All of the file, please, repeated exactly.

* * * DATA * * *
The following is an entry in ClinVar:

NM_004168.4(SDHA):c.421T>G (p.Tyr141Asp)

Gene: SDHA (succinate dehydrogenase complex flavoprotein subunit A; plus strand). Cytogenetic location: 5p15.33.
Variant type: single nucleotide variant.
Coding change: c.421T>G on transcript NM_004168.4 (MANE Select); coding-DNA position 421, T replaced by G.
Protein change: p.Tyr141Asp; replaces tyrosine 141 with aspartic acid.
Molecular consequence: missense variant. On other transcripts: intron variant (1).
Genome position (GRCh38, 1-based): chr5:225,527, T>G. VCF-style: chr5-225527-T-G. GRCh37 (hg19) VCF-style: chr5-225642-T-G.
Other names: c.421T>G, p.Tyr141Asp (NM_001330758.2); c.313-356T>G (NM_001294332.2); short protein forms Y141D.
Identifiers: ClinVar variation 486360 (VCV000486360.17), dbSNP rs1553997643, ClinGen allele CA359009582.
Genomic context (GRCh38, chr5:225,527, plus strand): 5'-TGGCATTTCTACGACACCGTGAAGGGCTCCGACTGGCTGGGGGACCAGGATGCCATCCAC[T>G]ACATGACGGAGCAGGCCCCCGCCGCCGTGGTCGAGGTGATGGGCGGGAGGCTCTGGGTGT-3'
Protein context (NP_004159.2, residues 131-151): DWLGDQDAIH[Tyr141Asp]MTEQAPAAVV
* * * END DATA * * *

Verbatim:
The following is an entry in ClinVar:

NM_004168.4(SDHA):c.421T>G (p.Tyr141Asp)

Gene: SDHA (succinate dehydrogenase complex flavoprotein subunit A; plus strand). Cytogenetic location: 5p15.33.
Variant type: single nucleotide variant.
Coding change: c.421T>G on transcript NM_004168.4 (MANE Select); coding-DNA position 421, T replaced by G.
Protein change: p.Tyr141Asp; replaces tyrosine 141 with aspartic acid.
Molecular consequence: missense variant. On other transcripts: intron variant (1).
Genome position (GRCh38, 1-based): chr5:225,527, T>G. VCF-style: chr5-225527-T-G. GRCh37 (hg19) VCF-style: chr5-225642-T-G.
Other names: c.421T>G, p.Tyr141Asp (NM_001330758.2); c.313-356T>G (NM_001294332.2); short protein forms Y141D.
Identifiers: ClinVar variation 486360 (VCV000486360.17), dbSNP rs1553997643, ClinGen allele CA359009582.
Genomic context (GRCh38, chr5:225,527, plus strand): 5'-TGGCATTTCTACGACACCGTGAAGGGCTCCGACTGGCTGGGGGACCAGGATGCCATCCAC[T>G]ACATGACGGAGCAGGCCCCCGCCGCCGTGGTCGAGGTGATGGGCGGGAGGCTCTGGGTGT-3'
Protein context (NP_004159.2, residues 131-151): DWLGDQDAIH[Tyr141Asp]MTEQAPAAVV